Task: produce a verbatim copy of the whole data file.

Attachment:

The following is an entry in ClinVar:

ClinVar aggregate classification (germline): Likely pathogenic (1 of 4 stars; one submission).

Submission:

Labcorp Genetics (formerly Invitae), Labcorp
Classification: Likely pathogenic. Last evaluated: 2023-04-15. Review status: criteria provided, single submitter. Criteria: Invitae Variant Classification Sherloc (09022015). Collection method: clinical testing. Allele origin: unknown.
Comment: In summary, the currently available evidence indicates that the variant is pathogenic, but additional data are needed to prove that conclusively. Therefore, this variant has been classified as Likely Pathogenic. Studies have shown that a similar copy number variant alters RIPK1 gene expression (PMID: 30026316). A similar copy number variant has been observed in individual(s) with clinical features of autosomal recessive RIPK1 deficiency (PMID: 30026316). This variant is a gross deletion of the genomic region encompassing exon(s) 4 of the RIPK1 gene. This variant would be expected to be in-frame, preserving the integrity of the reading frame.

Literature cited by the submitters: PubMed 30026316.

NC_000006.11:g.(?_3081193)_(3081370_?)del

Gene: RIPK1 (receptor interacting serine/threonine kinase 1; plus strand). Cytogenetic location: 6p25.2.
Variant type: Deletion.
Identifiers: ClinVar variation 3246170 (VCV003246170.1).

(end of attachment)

The following is an entry in ClinVar:

ClinVar aggregate classification (germline): Likely pathogenic (1 of 4 stars; one submission).

Submission:

Labcorp Genetics (formerly Invitae), Labcorp
Classification: Likely pathogenic. Last evaluated: 2023-04-15. Review status: criteria provided, single submitter. Criteria: Invitae Variant Classification Sherloc (09022015). Collection method: clinical testing. Allele origin: unknown.
Comment: In summary, the currently available evidence indicates that the variant is pathogenic, but additional data are needed to prove that conclusively. Therefore, this variant has been classified as Likely Pathogenic. Studies have shown that a similar copy number variant alters RIPK1 gene expression (PMID: 30026316). A similar copy number variant has been observed in individual(s) with clinical features of autosomal recessive RIPK1 deficiency (PMID: 30026316). This variant is a gross deletion of the genomic region encompassing exon(s) 4 of the RIPK1 gene. This variant would be expected to be in-frame, preserving the integrity of the reading frame.

Literature cited by the submitters: PubMed 30026316.

NC_000006.11:g.(?_3081193)_(3081370_?)del

Gene: RIPK1 (receptor interacting serine/threonine kinase 1; plus strand). Cytogenetic location: 6p25.2.
Variant type: Deletion.
Identifiers: ClinVar variation 3246170 (VCV003246170.1).